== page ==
Peter Xing, founder of Transhumanist Australia. Image by author
If you've heard of transhumanism, you probably first think of the people putting LED lights in their skin, magnets in their fingertips, and RFID chips in their arms. You might expect transhumanists to seem pretty, well, extreme. But Peter Xing, co-founder of Transhumanist Australia, doesn't fit the clichés.
For the past seven years, Xing has worked in business tax. He presents himself as a businessman with big dreams. Someone who believes society is accelerating so fast that people have become desensitized to the many possibilities available at our disposal.
It was at his workplace, Deloitte, that Xing first went "full nerd," after his research brought him into the world of artificial intelligence. In 2014, he dove deep into transhumanism, which he describes as the transformation of the human condition through technology.
Xing has made immortality Transhumanist Australia's biggest priority. The group has been petitioning for several months to get aging deemed as a disease and force governmental change. On one level, it has succeeded. The Science Party, after forming an allegiance with Transhumanist Australia, has agreed to include this anti-aging policy into its health strategy for 2017. Xing, also an executive member of the Science Party, says this is a big step in the right direction.
Not all transhumanists agree with the concept of immortality. But Xing is closely following in the footsteps of Zoltan Istvan, leader of the Transhumanist Party in the US and current independent presidential candidate. Last year, after watching Istvan's effective public relations campaign garner thousands of members, Xing decided to start his own official movement in Australia.
"Everyone is already connected through technology," Xing explains to me as we sit in one of the many meeting rooms at his high-rise office. "It has become an extension of our human brain, tapping into that collective knowledge of society."
While the concept of immortality feels as though it's verging on science fiction, Xing insists this resistance is misled. "It's very poetic to say there is a narrative arc with life and death," he says. "But it's a social construct. As society matures, we're starting to see this."
Xing tells me that recent scientific studies support the idea that aging is not a fixed certainty. Earlier this month, the lifespan of mice was extended by 35 percent after removing stagnant cells, a study that has the potential to be adapted to humans. Trials of Metformin also start this year, a drug that could possibly increase human lifespan to 120 years.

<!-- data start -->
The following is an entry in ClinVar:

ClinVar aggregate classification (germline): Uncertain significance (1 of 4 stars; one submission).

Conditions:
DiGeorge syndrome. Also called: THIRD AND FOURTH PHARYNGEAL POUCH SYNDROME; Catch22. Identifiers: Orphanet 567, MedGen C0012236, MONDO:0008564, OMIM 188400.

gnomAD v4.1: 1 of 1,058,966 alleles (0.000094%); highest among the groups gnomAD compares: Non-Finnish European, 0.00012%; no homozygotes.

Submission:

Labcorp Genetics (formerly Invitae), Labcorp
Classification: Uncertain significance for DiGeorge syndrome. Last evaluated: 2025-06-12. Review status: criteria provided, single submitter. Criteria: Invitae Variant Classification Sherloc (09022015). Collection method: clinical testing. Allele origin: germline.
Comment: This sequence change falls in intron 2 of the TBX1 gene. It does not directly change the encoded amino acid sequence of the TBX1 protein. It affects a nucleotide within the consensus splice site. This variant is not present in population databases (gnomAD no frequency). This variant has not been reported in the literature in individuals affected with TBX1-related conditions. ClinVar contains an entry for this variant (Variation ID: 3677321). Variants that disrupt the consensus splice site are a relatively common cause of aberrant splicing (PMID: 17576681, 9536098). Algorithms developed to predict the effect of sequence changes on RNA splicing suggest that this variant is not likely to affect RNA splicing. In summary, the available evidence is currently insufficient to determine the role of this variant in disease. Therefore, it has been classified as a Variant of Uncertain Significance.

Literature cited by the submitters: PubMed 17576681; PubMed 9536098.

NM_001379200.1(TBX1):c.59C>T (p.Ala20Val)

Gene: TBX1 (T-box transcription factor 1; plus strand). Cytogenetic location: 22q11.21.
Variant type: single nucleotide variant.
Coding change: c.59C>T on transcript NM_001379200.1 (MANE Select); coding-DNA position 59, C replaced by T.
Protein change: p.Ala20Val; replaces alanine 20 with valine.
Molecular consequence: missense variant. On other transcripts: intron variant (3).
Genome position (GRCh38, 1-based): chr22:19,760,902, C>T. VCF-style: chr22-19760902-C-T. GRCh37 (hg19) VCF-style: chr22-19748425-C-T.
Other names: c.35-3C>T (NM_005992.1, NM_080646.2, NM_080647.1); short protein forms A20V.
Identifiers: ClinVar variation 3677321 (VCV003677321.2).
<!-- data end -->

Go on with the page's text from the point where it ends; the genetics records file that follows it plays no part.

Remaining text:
"For me, it is an existential risk. We will have a finite life if we don't encourage innovation toward the field of health span extension," Xing says. "One example is the Human Brain Project. These types of projects help find ways to kill Alzheimer's and other types of neurological diseases."
It's hard to fathom what the implications of age extension could be. The idea that we could live forever contravenes aspects of religion, culture, and ethics that we often think of as fundamental. There is also the question of how society will survive under the strain of an even larger aging population.
Xing, however, is confident that as society progresses, we will learn how to cope with any impediments. "People will look at resources and say, 'I can live indefinitely, why not have children later?'" he says. "We are also only a speck in the grand scheme of things. Eventually, for society to survive, we will become a multi-planetary species."
There are times in our conversation when Xing strays into the higher concepts of transhumanism that are beyond what I can understand or google. He notes that a counter argument to his movement is that society will become conservative, because old generations aren't dying and making way for new generations and new world views. "But we'll be constantly connected to the collective intelligence of everyone, so we will actually get fresh ideas," he assures me.
He speaks of mind uploading: "You could potentially do this by synthetically adding on neurons while slowly letting go of old ones, so that you're still conscious as part of the process."
As you would expect from an accountant, Xing has an organized five-year plan. He is gradually building up a membership base through collaborations at Deloitte, where he tells me bio-hackers, virtual and augmented reality enthusiasts, effective altruists, technology entrepreneurs, and space enthusiasts meet regularly.
On the political side of things, a party is already in the works for Transhumanist Australia. Its alliance with Science Party is to maintain influence until it has enough members to form its own party. He views the Science Party as a bridge between technological advancements and what society is ready for.
In the meantime, Xing says he is concentrating on eradicating the negative stigma that surrounds transhumanism. "We're trying to use the word as often as we can," he says. "To shy away from the concept is not accelerating the progress."
Xing is planning a gradual change to give society time to adjust. "It still has its danger, like what happened with the Nazis and eugenics. But that's when the moralities of society don't catch up to the technology. That's very important to address, and we want to bring it to the forefront."
"We don't expect to win the 2020 election. 2045 is the singularity date, where technology exceeds human intelligence. We've got a due date probably a bit before that."
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